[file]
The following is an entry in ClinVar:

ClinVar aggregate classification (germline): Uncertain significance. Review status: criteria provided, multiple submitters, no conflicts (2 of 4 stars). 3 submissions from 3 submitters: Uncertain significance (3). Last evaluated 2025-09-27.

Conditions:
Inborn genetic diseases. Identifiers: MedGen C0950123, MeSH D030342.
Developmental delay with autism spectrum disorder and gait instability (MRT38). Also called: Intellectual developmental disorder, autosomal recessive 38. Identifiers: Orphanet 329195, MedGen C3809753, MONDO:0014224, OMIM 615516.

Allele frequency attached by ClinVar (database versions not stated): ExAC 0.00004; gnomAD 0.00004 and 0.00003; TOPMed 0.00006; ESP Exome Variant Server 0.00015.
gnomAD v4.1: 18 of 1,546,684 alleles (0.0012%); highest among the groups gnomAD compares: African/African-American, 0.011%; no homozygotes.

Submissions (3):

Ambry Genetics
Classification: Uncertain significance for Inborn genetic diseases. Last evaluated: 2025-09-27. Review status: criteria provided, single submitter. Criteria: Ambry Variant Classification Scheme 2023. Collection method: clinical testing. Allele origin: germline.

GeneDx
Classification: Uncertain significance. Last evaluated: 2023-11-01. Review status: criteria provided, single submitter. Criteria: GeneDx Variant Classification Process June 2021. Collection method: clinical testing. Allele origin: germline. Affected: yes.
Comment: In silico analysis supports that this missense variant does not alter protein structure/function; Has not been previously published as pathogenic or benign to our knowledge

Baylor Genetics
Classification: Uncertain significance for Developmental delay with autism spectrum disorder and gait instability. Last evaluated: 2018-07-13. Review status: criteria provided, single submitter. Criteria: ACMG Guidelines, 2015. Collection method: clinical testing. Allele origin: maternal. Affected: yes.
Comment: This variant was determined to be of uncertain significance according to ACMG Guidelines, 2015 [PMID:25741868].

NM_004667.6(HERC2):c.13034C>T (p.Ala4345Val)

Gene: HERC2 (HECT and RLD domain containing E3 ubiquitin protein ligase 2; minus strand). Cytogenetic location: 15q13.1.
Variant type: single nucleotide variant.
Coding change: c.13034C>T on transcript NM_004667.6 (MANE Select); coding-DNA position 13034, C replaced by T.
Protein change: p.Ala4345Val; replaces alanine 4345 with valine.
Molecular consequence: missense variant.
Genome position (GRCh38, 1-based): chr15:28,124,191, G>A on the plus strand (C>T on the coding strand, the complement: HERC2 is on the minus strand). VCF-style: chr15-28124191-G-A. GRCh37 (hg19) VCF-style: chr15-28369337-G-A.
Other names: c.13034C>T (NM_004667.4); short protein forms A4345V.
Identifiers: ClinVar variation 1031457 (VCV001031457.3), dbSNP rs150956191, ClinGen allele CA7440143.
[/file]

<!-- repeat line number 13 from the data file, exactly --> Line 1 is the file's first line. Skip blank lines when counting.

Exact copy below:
Comment: In silico analysis supports that this missense variant does not alter protein structure/function; Has not been previously published as pathogenic or benign to our knowledge